16. Water as an Economic Resource and as an Environmental Challenge Within the Urbanisation Process of the Rhine Valley in the 13th Century
The Power of Urban Water
The medieval urbanisation of Europe, not least in its manifestation in the region presented here, embraced the whole natural landscape as well as the social landscape. Water -as an indispensable prerequisite for human settlement -was a recurring topic for urban magistrates -even in the relatively humid regions north of the Alps. In this contribution, exemplary aquatic aspects of the urbanisation of the Upper and Middle Rhine Valley in the 13 th century will be examined. The analysis shows once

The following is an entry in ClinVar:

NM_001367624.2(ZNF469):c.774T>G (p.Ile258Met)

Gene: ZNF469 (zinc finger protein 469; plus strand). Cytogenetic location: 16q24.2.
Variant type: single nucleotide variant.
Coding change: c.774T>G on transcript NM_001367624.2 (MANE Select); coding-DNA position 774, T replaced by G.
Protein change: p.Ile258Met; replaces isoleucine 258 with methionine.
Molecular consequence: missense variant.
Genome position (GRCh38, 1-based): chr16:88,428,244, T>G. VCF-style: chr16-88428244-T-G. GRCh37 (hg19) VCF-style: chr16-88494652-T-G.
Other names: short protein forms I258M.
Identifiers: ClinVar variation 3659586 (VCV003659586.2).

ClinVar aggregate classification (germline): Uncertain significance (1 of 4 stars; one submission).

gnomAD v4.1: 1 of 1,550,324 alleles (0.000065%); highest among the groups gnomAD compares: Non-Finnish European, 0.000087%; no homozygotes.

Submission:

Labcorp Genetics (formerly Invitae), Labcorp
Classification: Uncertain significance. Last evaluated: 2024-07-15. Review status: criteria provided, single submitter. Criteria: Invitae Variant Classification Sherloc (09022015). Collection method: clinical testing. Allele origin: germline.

... nalysis shows once more how many facets and forms of water had to be made use of, regulated and negotiated in political conflicts -between town lords and townspeople and within the communes. But also the environmental challenges which particularly floods (in themselves often a fallout of deforestation for urbanisation) posed for towns are taken into account. In doing so, the methodological problems with the scarcity of given sources in this relatively early urban era of the Middle Ages (in this region) are weighed throughout. Water was -and still is -an indispensable prerequisite for human culture and settlement, 1 even more so of denser settlement in towns. To provide for the dietary, commercial, and the transport-related demand for access to water was a major task for medieval urban magistrateseven in the relatively humid regions north of the Alps. But water was not only a source of energy of different kinds to be used, it was also a natural force to be reckoned with and to be confined. And, thirdly but not least, water, or rather the rights to make use of it, was also a battlefield for powers on different levels of society. 2 Thus, water is -or rather should be more of -a core aspect of pre-modern urban history. 3 The medieval urbanisation of Europe, not least its manifestation in the region presented here, which is -more concisely -the Upper and the Middle Rhine Valley (i. e. between Basel and Bonn), included in many ways the whole natural landscape as well as the social landscape. 4 This is not only a postulation by modern research; even the medieval contemporaries could see that connection: around 1300, an anonymous chronicler within the ranks of the then still relatively young Dominican convent in Colmar wrote a fascinating report in Latin on the 'conditions in Alsace at the beginning of the 13 th century'. 5 In this quite remarkable description, which intends, not least, to point out the positive effects of the Dominicans' arrival in that historic landscape on the left bank of the Upper Rhine, the Anonymous covers a whole range of topics from Intellectual and Ecclesiastical to Cultural and even Environmental History. Among many other things, he points out that Strasbourg and Basel -the old Roman and Episcopal cities, respectively, on the River Rhine -were still 'poor in their walls and buildings' around 100 years previously, 'still poorer in terms of private homes'. There were few fortified houses and hardly any windows there which would carry the light into them. He goes on to state that Colmar, Schlettstadt (Séléstat), Rufach (Rouffach), Mülhausen (Mulhouse) and other smaller settlements 'were not even cities then' -around 1200 -implying (and for everyone to be seen) that they were now, around 1300. This passage captures in a nutshell the rapid and relatively dense urbanisation of his region, Alsace, where, in the course of the 1 Huber-Rebenich et al. 2017. 2 Schubert 2002, 65-107. 3 Cf. e. g. the older publication Maschke -Sydow 1978. 4 Cf. e. g. Schreg 2013 for the supra-local, even rural consequences of urbanisation. 5 'De rebus Alsaticis ineuntis saeculi XIII', in: Pertz 1861, 232-237. The following quotes in English are the author's translation of the Latin edition.